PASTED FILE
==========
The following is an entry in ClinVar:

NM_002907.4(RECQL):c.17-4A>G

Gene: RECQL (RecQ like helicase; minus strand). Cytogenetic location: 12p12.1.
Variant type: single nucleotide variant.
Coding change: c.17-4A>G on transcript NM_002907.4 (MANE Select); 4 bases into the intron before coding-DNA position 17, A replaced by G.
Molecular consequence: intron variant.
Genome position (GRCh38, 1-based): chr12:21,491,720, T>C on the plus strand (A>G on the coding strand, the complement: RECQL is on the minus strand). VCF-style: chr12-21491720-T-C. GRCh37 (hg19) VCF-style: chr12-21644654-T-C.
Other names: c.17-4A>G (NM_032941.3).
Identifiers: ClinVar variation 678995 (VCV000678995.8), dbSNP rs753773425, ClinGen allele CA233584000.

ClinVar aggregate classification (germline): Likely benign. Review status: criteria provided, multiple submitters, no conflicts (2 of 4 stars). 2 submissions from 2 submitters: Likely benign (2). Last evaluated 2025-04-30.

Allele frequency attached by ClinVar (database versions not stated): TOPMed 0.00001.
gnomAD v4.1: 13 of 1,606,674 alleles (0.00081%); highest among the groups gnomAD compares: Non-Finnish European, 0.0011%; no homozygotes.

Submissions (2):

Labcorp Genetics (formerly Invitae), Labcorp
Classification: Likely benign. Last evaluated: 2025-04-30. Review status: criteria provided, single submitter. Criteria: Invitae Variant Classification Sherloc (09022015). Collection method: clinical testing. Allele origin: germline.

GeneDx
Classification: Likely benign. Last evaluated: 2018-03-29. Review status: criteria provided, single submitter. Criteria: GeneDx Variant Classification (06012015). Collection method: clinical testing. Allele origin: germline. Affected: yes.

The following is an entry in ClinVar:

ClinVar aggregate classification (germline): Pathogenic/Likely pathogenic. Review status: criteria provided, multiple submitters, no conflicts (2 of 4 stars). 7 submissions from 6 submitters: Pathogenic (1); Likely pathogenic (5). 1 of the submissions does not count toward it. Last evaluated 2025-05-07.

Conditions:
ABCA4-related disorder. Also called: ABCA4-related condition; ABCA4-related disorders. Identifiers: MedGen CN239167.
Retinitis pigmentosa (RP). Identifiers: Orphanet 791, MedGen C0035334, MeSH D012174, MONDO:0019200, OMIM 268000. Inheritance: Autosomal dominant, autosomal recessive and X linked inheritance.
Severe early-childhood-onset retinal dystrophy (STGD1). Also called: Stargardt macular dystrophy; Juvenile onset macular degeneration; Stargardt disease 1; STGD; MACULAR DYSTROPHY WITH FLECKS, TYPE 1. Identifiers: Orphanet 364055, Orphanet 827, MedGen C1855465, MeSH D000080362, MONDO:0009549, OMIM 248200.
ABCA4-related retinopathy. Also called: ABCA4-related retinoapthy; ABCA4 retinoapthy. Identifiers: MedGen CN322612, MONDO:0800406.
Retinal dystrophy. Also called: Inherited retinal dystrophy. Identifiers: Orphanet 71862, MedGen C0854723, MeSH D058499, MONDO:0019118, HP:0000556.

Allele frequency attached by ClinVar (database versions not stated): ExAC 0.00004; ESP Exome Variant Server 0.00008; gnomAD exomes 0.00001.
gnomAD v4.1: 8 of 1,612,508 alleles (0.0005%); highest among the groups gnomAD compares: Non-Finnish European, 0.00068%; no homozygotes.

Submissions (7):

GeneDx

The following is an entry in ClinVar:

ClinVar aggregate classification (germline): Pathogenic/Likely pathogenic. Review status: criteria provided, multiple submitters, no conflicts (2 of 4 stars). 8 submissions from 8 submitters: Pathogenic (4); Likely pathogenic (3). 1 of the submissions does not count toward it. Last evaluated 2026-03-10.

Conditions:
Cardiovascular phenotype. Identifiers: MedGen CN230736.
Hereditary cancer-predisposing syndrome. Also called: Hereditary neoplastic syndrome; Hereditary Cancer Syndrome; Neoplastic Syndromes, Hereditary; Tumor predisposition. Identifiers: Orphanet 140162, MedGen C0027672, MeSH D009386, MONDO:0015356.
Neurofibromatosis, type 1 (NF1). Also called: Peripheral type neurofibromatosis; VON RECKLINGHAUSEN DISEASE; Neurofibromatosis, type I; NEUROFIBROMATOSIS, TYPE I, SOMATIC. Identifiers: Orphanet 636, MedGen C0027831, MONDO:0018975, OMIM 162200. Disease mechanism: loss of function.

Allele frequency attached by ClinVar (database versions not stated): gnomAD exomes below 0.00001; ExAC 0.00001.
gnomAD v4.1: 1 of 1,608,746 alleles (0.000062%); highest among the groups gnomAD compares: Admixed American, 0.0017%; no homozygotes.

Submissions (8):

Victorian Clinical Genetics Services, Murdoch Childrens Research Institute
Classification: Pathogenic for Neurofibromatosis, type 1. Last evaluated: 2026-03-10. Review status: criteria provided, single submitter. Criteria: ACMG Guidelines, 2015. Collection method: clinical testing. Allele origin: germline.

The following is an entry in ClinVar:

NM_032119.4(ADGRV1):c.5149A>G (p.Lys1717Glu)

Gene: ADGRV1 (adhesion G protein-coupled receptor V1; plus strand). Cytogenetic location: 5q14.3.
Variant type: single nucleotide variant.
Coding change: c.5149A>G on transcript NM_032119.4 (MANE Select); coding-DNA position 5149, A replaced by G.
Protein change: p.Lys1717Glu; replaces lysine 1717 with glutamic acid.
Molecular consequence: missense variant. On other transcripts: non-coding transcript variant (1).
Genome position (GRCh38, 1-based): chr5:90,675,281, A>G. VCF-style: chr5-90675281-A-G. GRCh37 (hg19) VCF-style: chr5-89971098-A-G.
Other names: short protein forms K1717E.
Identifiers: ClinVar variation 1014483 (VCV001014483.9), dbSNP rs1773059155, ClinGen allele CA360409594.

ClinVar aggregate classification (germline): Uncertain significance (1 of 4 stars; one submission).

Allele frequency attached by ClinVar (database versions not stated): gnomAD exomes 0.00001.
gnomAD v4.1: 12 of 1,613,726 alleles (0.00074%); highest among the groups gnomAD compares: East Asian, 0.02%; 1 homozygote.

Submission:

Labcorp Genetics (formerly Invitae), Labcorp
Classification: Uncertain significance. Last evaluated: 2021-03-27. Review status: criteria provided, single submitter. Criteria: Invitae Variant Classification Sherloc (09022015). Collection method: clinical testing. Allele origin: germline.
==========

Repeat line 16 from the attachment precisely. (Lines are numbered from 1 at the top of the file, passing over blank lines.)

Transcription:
GeneDx